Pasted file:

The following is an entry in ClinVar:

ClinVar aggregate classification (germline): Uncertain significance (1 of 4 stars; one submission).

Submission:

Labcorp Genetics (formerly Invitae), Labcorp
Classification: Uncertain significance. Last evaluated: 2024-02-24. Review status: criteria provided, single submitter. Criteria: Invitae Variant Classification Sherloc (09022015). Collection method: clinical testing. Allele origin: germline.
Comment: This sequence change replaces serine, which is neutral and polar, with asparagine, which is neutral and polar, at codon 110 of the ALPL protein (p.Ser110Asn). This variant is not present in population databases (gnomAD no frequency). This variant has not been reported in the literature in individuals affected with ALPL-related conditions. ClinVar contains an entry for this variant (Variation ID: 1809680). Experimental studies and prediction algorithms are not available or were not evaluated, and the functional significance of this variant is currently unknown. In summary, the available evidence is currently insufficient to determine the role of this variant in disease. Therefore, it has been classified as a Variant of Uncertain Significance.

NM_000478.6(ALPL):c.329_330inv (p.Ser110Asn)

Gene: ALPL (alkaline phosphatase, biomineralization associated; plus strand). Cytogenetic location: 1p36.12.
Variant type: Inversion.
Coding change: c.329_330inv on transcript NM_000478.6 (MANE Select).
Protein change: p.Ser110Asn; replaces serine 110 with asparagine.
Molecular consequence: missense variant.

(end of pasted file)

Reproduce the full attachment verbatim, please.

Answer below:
The following is an entry in ClinVar:

ClinVar aggregate classification (germline): Uncertain significance (1 of 4 stars; one submission).

Submission:

Labcorp Genetics (formerly Invitae), Labcorp
Classification: Uncertain significance. Last evaluated: 2024-02-24. Review status: criteria provided, single submitter. Criteria: Invitae Variant Classification Sherloc (09022015). Collection method: clinical testing. Allele origin: germline.
Comment: This sequence change replaces serine, which is neutral and polar, with asparagine, which is neutral and polar, at codon 110 of the ALPL protein (p.Ser110Asn). This variant is not present in population databases (gnomAD no frequency). This variant has not been reported in the literature in individuals affected with ALPL-related conditions. ClinVar contains an entry for this variant (Variation ID: 1809680). Experimental studies and prediction algorithms are not available or were not evaluated, and the functional significance of this variant is currently unknown. In summary, the available evidence is currently insufficient to determine the role of this variant in disease. Therefore, it has been classified as a Variant of Uncertain Significance.

NM_000478.6(ALPL):c.329_330inv (p.Ser110Asn)

Gene: ALPL (alkaline phosphatase, biomineralization associated; plus strand). Cytogenetic location: 1p36.12.
Variant type: Inversion.
Coding change: c.329_330inv on transcript NM_000478.6 (MANE Select).
Protein change: p.Ser110Asn; replaces serine 110 with asparagine.
Molecular consequence: missense variant.